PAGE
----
As SteveVW noted, in the past, metallic ash (usually fines of barium or calcium salts) was the predominant DD. Ashless DDs were developed first for reciprocating aircraft engines.

The two types of DD work entirely differently.

Metallic ash DDs are attracted to and chemically neutralize contaminants (in the "olde days", this was usually sulfuric acid, the sulfur having been delivered from the fuel in blow-by to the crankcase). Obviously, LSD and ULSD fuel has minimized that problem. The result of the reaction was a particle large enough to be trapped by the oil filter and a bit of water, which is held in suspension by the remaining DD until evaporated. A small advantage of metallic ashes was the slight additional wear resistance.

Ashless DDs are liquid, and are attracted chemically to contaminant particles and surround them, keeping them from contact with engine parts. Ashless DDs also, over time, coat the engine parts, aiding further in protection.

The most robust diesel engine oils in the past had a combination of both types of DD, were the ashless dispersant would surround a contaminant particle until encountered an ash DD particle, which neutralized it, freeing the ashless DD.

The effectiveness of the combo oils is illustrated by Shell's rebranding its Series III as "metal coating oil".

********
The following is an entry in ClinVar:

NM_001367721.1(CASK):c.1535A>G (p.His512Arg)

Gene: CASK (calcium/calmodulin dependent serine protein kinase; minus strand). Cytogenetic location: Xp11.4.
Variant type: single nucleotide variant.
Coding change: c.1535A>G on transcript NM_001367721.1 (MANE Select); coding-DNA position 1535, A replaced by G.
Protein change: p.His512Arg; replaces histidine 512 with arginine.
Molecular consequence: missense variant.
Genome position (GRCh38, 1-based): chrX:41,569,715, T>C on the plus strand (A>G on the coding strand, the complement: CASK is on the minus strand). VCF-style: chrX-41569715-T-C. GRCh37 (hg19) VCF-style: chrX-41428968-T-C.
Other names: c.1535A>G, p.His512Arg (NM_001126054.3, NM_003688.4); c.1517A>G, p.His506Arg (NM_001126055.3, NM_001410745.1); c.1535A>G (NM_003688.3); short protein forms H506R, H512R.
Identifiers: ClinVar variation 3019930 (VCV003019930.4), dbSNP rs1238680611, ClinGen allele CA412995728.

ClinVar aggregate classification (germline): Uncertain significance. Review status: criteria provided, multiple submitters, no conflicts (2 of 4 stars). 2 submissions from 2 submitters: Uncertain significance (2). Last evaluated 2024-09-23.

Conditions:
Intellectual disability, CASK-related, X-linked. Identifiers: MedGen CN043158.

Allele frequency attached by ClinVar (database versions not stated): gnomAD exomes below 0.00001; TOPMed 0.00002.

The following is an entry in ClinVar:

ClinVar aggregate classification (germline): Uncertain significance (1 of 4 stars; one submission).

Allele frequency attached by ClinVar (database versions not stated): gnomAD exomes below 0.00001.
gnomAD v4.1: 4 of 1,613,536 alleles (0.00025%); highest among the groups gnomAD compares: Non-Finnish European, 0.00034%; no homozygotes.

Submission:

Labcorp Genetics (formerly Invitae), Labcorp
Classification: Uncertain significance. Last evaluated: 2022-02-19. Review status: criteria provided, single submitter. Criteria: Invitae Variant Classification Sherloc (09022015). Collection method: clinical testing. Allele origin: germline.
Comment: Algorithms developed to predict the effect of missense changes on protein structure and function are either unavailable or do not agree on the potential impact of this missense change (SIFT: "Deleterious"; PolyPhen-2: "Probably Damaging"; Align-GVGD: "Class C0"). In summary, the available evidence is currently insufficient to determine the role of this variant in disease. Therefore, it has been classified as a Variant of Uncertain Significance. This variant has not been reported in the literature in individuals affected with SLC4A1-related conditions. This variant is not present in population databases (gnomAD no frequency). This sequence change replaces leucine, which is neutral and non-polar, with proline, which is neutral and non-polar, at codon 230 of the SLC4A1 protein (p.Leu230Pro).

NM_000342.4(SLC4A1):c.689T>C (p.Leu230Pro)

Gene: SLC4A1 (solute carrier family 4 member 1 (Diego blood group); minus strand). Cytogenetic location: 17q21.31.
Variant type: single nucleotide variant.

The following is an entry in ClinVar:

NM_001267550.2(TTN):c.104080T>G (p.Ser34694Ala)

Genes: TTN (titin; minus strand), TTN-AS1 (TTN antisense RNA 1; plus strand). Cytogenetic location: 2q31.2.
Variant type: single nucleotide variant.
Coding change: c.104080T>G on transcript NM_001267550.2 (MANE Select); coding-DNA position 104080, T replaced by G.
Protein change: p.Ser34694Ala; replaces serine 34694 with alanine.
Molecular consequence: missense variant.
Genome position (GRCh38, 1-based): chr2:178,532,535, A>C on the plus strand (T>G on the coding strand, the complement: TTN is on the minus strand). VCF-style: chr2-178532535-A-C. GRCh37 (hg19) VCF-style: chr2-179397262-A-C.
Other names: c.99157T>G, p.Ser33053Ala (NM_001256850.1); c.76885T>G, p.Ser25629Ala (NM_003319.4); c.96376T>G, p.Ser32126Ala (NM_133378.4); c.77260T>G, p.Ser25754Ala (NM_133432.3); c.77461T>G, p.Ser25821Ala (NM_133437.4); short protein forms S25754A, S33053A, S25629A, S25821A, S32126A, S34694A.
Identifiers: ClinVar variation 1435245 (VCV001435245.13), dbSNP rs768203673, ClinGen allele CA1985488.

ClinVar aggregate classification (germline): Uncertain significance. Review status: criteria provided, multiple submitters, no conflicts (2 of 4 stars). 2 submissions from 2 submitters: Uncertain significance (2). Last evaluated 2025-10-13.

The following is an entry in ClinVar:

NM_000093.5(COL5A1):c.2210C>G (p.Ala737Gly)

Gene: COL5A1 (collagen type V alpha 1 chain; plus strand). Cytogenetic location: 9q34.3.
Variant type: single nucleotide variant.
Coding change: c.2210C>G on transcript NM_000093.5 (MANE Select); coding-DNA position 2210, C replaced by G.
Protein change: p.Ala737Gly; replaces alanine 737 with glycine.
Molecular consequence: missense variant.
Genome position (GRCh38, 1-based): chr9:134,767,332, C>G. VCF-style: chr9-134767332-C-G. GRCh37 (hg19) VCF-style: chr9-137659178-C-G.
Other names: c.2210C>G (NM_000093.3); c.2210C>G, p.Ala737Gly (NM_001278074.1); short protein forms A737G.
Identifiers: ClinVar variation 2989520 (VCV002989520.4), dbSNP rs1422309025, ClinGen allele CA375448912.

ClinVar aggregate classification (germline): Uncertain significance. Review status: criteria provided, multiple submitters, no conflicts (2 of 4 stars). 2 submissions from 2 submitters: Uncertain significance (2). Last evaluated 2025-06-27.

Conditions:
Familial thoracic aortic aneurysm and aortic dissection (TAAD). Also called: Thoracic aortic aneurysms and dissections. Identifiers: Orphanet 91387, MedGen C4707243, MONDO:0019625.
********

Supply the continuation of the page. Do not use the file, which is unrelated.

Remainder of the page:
BTW, the Society of Automotive Engineers (SAE) and the American Petroleum Institute (API) provide key info for motor oils users. SAE issues the specs for viscosity. API determines Service Class (usage) criteria, such as SH (gasoline) or CJ (diesel).

Again as SteveVW mentioned, metallic anti-wear additives (predominately zinc dithiophosphate) and others (like tricresylphosphate - the famous gaso additive "TCP") have been phased out.

While it's true that lower viscosity oils are more energy efficient, their use required engineers and engine builders to redesign and build to tighter tolerances.

Along with better engine materials and build processes, many other improvements, such as throttle-body injection, ported fuel injection, direct fuel injection, and computer-controlled variables have lessened the need for some additives, while increasing the need for others.


Rusty


MilSpec AMG 6.5L TD 230HP; built-to-order by Peninsular Engines:  Hi-pop injectors, gear-driven camshaft, non-waste-gated, high-output turbo, 18:1 pistons.  Fuel economy increased by 15-20%, power, WOW!"StaRV II"

'94 28' Breakaway: MilSpec AMG 6.5L TD 230HP

Nelson and Chester, not-spoiled Golden Retrievers

Sometimes I think we're alone in the universe, and sometimes I think we're not.
In either case the idea is quite staggering.
- Arthur C. Clarke

It was a woman who drove me to drink, and I've been searching thirty years to find her and thank her - W. C. Fields
 
Posts: 8211 | Location: Brooker, FL, USA | Member Since: 09-08-2005Reply With QuoteReport This Post
Supporting Member of Barthmobile.com 9/17
Picture of Duane88
posted Hide Post
Fantastic, the amount of actual knowledge floating around here. As an engineer myself, spending most of my years in management and not actual engineer work, I am amazed you guys seem so current. If a recent graduate engineer were to come up and want me to update him/her on the current state of aeronautics, I think I would stammer and turn bright red. You guys however would give him/her a great lesson. Nice to have folks like you here to get valuable information. Thanks


25 Ft Glassnose, 2792, 1982
454 Engine
Plain Jane Interior
Original Paint
Fire light Picture by Kevin, GTG 2017 Ohio
 
Posts: 207 | Location: Clinton Iowa | Member Since: 04-02-2017Reply With QuoteReport This Post